The Worst Housing Markets in 2012 According to Wallstreet and Trulia.

The sickest Housing Markets in sales prices and vacancies in America.

sickest housing markets in  2012
sickest housing markets in 2012

Based on housing data, 24/7 Wall St. identified the five “sickest” housing markets in America.Three of the five worst housing markets are in California. They are Sacramento and San Diego as well as the area of Southern California known as the Inland Empire: the Riverside-San Bernardino-Ontario metro region, pictured above. The remaining two cities are Virginia Beach, Va., and Toledo, Ohio. Each of these areas averaged a decline in home prices between the first six months of 2011 and the first six months of 2012.

According to data released earlier this month, asking home prices in the nation’s largest metro regions rose for the fourth time in five months. This is another positive sign for the national real estate market. However, a review of the data, provided by home price authority, indicates that many of the country’s largest cities continue to struggle due to weak demand, high foreclosure rates and negative equity.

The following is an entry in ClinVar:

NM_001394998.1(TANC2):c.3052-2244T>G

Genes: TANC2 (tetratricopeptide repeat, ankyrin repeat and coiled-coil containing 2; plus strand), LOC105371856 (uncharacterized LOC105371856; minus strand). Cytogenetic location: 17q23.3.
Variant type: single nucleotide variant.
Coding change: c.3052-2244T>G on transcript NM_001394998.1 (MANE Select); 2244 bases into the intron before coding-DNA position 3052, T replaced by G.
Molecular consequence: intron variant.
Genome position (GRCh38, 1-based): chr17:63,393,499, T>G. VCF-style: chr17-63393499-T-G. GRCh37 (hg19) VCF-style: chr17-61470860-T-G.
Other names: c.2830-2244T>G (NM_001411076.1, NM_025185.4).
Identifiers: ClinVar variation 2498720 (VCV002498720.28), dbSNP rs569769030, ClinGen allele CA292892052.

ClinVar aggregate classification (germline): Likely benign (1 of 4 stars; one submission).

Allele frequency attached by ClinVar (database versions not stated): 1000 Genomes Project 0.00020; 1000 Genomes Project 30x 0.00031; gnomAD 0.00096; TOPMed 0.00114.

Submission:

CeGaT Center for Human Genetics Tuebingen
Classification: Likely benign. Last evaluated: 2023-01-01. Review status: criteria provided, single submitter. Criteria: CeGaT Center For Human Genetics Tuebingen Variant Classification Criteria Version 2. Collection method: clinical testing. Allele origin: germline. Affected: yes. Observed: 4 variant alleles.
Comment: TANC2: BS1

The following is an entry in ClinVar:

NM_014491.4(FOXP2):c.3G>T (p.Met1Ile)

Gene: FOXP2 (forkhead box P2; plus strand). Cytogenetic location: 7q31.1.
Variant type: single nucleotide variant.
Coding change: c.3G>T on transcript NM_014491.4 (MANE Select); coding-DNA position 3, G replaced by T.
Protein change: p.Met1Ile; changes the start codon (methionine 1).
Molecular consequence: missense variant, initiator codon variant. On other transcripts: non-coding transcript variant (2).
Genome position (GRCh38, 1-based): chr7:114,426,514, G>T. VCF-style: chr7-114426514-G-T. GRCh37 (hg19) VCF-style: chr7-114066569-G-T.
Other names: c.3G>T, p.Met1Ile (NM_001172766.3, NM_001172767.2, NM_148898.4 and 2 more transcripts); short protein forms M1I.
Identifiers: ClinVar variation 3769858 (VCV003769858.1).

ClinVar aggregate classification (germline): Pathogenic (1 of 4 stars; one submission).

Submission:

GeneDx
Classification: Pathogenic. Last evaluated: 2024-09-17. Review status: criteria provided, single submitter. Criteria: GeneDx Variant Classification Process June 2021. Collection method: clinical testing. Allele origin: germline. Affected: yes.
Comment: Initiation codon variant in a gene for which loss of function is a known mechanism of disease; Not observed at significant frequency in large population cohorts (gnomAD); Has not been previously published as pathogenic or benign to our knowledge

While many of the largest housing markets are showing positive signs, based on both vacancy rate and average year-over-year home price decline, many markets are taking longer than most to recover. Several of these are a product of the burst housing bubble, while others have been in trouble for decades. Based on housing data, 24/7 Wall St. identified the five “sickest” housing markets in America.

Please use Piclens to enlargen each picture and read the data.

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And our third sickets housing market in terms of list price, sales price, rentals is our very own:

San Diego/Carlsbad is #3 on the list with 165,000 mortages underwater, Average annual list decline -3.2%, Rental vacancy 8.6%, Homeowner vacancy 2.7%.

San Diego #3With nearly 165,000 home mortgages underwater, the greater San Diego metropolitan area has one of the nation’s highest number of homes in negative equity. Home values in the San Diego region had the 13th-largest drop (37.1%) from their peak in 2006 to the first quarter this year of all metropolitan areas reviewed. Underwater homes are a problem, and the region has $20.5 billion in total negative equity, with nearly 10% of homes under water. According to the North County Times, the assessed value of all taxable property in the county fell by 0.14% to $395.1 billion in 2011.




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